Web readers read differently:

  • They don’t read screens as easily as pages.
  • They tend to scan and forage for the content they want.
  • They don’t read in a linear fashion—they follow links and move about.

The general rule for web writing is to write shorter sentences, but little information is ever provided on how to write shorter sentences. The maxim, “Ride the horse in the direction it’s headed” is appropriate here. If you organize your information in a way that follows how people read, your blog is more likely to be read.

Perfect Contract

The Perfect Contract

I was contracted to provide technical help, which I would describe as The Perfect Contract. What was perfect about this contract was how much I was able provide because it mirrored my diverse range of skills and abilities. So much so, in fact, that the description of what I did reads almost like my résumé. This contract was a quick turn around – I was called on Thursday and had the majority of work completed by the following Wednesday.

Needs Assessment – 6 hours

The client was in the midst of an office-wide migration from Macintosh computers to Windows PC computers to be compliant with head office. I spoke with their IT Administrator to determine what operating systems were involved and what she thought the key issues were.

I discovered that some Users would migrate directly to PC computers and other would be on their old Apple Macintosh computers running Windows in a Citrix shell for several weeks. My training and materials needed to reflect that.

I explored their system making notes. I needed to know their systems well enough to anticipate a broad range of questions pertaining to both Apple Macintosh and Windows PC operating systems as well as the Citrix Shell. I concluded that I would be giving a lecture type demonstration to all staff using screen projections and handouts.

Create End-User Guide – 11 hours

At home, I created a complementary End-User Migration Guide aimed at both the full PC Users as well as the Mac Users now operating Windows in the Citrix Shell.

Topics covered included Understanding Windows 2000 Server, Using Word and Excel in Windows, Introduction to Outlook, Good PC keyboard shortcuts for Mac Users and how to navigate between the two environments.

Deliver Presentation – 1.5 hours

On Monday, I delivered a presentation to all available staff in their boardroom. I handed out my Guide and used a projector to demonstrate how their new computer environment would operate.

Following the demonstration I answered questions ranging from how to access old programs and files to security concerns in Windows 2000.

Provide Desk-side Support – 14 hours

After the presentation, I visited each staff member in person to help with specific questions or concerns. As with many offices, there was a broad range of skills to accommodate. Some Users had come from Windows backgrounds in other companies and were pleased to return to a Windows environment. Others had only ever known a Mac environment and verged on terror at the prospect of starting all over again with a new and unfamiliar operating system.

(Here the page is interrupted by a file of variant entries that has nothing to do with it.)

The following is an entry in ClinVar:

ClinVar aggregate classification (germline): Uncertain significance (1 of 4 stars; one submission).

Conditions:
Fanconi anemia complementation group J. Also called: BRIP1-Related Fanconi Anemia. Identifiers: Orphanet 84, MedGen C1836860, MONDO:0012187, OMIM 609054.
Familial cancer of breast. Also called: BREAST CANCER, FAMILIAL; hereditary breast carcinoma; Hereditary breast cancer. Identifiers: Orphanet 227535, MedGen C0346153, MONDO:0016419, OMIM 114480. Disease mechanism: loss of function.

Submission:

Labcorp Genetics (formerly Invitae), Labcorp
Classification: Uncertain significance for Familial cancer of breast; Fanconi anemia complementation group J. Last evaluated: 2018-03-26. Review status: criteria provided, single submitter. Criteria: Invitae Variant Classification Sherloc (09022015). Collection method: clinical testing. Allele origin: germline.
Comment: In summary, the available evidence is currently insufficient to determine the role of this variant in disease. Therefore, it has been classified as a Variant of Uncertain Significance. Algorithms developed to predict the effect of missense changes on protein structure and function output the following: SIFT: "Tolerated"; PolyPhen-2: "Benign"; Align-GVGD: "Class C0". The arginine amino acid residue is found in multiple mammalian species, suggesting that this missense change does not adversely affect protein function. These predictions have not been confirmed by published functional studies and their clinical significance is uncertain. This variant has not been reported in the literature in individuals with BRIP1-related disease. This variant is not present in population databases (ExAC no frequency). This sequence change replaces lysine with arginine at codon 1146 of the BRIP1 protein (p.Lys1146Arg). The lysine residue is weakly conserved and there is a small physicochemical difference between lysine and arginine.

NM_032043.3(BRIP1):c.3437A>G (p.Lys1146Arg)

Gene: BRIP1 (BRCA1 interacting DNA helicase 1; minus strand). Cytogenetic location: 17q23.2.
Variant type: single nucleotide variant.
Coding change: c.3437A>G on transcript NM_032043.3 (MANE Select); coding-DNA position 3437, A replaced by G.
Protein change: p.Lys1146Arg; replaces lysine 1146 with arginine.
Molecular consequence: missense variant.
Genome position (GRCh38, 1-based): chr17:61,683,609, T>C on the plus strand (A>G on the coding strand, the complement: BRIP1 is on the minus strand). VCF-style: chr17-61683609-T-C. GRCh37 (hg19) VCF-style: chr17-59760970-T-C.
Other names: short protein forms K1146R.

I took time to assess their individual needs so that I could provide service to even those who initially thought they didn’t require any support. For example, I showed some Users how to create mail rules to organize their email in Outlook, how to assign their favourite keyboard shortcuts to toolbars in Word and how to navigate and manage files in Windows.

I returned over several days to provide desk side support and re-iterate the initial presentation to those how had not been to the original presentation.

Design Corporate Logo 3.5 hours

An interesting spin-off of this contract was that the IT Administrator discovered that their corporate logo did not port over well from Macintosh to Windows and asked if I could redesign it.

My solution was to recreate their old logo using Adobe Illustrator and Photoshop and create both Web and print versions to suit all their needs. After one revision, they were pleased with what I created and the new logo now adorns their corporate letterhead and Website.

Conclusion

Although I have taken on more technically challenging contracts than this one, rarely have I been able to roll so many skills into one short contract. I welcome all other creative and diverse opportunities where my skills and abilities can be as well utilized.

And here’s what the client had to say

Thank you for providing [us] with Jason Hall’s services during their migration; the project is officially over. During the sign-off interview, [our IT Manager] said she was extremely satisfied with the work Jason did. (Despite me giving you such short notice!) [She] was particularly impressed with Jason’s ability to quickly resolve their logo migration issue. This would have been a huge problem for them to resolve but Jason did it within a day.

Thanks again for pulling the rabbit out of the hat. I look forward to working with you again.